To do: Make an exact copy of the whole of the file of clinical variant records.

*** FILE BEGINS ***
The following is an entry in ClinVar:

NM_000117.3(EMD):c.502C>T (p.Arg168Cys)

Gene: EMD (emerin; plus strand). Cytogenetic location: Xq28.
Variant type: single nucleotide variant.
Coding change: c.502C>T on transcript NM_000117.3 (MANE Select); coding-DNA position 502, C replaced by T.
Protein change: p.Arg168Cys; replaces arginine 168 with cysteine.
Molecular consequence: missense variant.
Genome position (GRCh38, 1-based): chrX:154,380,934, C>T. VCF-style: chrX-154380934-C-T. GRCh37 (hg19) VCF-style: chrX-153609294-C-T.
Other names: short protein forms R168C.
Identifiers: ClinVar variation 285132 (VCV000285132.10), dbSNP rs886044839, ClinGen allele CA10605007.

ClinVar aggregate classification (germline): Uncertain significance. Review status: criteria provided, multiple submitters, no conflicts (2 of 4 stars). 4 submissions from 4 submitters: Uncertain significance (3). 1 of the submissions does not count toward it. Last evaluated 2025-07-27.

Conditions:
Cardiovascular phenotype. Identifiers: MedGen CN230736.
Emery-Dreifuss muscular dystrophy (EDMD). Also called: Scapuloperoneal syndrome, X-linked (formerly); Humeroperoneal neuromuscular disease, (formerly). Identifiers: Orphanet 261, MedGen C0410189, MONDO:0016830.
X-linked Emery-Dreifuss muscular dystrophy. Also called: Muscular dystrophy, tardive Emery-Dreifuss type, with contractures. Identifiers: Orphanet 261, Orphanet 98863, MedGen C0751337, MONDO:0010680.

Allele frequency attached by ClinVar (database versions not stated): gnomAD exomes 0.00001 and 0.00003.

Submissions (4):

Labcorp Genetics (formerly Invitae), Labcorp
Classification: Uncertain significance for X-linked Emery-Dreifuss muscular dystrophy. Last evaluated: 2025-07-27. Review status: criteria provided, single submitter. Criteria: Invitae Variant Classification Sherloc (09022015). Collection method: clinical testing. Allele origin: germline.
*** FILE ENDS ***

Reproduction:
The following is an entry in ClinVar:

NM_000117.3(EMD):c.502C>T (p.Arg168Cys)

Gene: EMD (emerin; plus strand). Cytogenetic location: Xq28.
Variant type: single nucleotide variant.
Coding change: c.502C>T on transcript NM_000117.3 (MANE Select); coding-DNA position 502, C replaced by T.
Protein change: p.Arg168Cys; replaces arginine 168 with cysteine.
Molecular consequence: missense variant.
Genome position (GRCh38, 1-based): chrX:154,380,934, C>T. VCF-style: chrX-154380934-C-T. GRCh37 (hg19) VCF-style: chrX-153609294-C-T.
Other names: short protein forms R168C.
Identifiers: ClinVar variation 285132 (VCV000285132.10), dbSNP rs886044839, ClinGen allele CA10605007.

ClinVar aggregate classification (germline): Uncertain significance. Review status: criteria provided, multiple submitters, no conflicts (2 of 4 stars). 4 submissions from 4 submitters: Uncertain significance (3). 1 of the submissions does not count toward it. Last evaluated 2025-07-27.

Conditions:
Cardiovascular phenotype. Identifiers: MedGen CN230736.
Emery-Dreifuss muscular dystrophy (EDMD). Also called: Scapuloperoneal syndrome, X-linked (formerly); Humeroperoneal neuromuscular disease, (formerly). Identifiers: Orphanet 261, MedGen C0410189, MONDO:0016830.
X-linked Emery-Dreifuss muscular dystrophy. Also called: Muscular dystrophy, tardive Emery-Dreifuss type, with contractures. Identifiers: Orphanet 261, Orphanet 98863, MedGen C0751337, MONDO:0010680.

Allele frequency attached by ClinVar (database versions not stated): gnomAD exomes 0.00001 and 0.00003.

Submissions (4):

Labcorp Genetics (formerly Invitae), Labcorp
Classification: Uncertain significance for X-linked Emery-Dreifuss muscular dystrophy. Last evaluated: 2025-07-27. Review status: criteria provided, single submitter. Criteria: Invitae Variant Classification Sherloc (09022015). Collection method: clinical testing. Allele origin: germline.